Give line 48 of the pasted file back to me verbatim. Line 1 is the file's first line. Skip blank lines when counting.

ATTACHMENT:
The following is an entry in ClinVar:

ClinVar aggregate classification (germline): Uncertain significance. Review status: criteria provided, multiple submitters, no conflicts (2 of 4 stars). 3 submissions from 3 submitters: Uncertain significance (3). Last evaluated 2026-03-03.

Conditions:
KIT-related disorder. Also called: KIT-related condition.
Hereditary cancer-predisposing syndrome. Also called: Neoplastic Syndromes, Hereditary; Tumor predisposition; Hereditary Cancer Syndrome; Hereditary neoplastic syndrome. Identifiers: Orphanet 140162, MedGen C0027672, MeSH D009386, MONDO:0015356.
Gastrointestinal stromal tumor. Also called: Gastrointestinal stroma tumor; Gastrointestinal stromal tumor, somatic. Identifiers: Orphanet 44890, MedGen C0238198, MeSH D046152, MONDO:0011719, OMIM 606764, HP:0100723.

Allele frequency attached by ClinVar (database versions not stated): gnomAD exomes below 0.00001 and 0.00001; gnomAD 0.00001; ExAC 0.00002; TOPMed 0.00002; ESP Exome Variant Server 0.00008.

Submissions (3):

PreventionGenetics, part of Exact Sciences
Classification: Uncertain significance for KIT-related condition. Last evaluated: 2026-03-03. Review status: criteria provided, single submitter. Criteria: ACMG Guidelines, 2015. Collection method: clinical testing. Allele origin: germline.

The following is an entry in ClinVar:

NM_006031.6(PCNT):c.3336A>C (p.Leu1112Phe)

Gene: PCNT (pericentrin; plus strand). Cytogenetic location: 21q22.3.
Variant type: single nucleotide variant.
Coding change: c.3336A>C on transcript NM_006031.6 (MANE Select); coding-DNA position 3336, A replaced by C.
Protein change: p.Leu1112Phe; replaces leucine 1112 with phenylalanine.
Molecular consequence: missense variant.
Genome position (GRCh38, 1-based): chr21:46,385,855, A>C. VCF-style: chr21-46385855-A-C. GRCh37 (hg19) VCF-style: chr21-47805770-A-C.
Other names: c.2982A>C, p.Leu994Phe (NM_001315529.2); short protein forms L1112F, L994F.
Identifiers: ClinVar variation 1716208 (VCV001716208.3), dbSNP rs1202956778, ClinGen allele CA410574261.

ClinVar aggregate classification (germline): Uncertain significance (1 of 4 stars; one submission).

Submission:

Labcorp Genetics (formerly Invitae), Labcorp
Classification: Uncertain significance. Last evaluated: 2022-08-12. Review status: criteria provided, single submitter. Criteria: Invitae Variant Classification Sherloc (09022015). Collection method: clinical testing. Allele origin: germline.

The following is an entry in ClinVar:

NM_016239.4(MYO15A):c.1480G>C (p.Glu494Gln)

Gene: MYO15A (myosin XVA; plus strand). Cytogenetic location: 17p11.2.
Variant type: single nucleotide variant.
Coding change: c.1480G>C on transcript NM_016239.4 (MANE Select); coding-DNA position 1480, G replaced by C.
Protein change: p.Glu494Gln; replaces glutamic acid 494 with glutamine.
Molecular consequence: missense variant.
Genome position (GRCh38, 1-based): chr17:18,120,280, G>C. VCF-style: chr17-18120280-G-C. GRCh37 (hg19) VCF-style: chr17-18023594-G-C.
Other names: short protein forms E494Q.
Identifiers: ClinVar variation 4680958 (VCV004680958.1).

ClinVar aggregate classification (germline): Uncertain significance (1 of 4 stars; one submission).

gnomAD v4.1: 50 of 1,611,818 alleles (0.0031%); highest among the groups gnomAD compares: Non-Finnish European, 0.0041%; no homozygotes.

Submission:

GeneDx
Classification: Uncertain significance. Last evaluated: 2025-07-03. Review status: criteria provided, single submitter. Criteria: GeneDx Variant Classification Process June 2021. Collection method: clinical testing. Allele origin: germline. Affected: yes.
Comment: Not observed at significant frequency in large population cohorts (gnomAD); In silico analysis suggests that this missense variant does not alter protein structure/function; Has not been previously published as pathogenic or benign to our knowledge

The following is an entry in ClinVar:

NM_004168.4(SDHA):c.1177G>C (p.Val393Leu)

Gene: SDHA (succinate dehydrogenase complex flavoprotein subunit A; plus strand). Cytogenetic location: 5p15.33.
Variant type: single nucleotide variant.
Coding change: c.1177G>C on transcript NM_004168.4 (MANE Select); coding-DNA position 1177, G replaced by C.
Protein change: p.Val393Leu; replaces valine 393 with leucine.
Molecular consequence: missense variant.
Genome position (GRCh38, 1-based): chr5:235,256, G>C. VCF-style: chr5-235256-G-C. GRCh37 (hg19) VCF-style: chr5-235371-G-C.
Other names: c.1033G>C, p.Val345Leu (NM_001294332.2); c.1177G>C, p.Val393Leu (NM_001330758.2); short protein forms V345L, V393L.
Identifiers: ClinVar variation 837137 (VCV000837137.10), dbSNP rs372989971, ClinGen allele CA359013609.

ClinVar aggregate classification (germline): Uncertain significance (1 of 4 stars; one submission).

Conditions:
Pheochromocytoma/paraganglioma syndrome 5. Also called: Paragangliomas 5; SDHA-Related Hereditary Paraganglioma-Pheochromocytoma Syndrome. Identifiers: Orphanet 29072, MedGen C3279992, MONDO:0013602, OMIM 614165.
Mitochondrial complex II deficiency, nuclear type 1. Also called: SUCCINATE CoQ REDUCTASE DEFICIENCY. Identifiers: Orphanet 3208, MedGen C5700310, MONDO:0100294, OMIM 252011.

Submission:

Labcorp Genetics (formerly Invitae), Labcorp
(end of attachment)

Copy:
Genome position (GRCh38, 1-based): chr5:235,256, G>C. VCF-style: chr5-235256-G-C. GRCh37 (hg19) VCF-style: chr5-235371-G-C.